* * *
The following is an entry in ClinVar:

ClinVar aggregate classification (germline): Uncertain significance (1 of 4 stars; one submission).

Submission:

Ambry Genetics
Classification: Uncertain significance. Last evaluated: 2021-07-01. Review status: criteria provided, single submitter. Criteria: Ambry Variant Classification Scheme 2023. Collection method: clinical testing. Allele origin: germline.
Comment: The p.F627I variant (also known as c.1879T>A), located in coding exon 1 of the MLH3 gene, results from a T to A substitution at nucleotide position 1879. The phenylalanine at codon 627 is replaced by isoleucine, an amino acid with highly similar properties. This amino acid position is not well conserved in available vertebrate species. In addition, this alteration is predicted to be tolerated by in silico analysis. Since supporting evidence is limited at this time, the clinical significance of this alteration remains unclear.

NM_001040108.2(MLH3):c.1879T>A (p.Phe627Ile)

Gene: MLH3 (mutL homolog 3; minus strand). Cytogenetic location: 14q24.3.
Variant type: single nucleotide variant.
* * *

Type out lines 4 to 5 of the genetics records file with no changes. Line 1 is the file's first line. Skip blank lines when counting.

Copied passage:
Ambry Genetics
Classification: Uncertain significance. Last evaluated: 2021-07-01. Review status: criteria provided, single submitter. Criteria: Ambry Variant Classification Scheme 2023. Collection method: clinical testing. Allele origin: germline.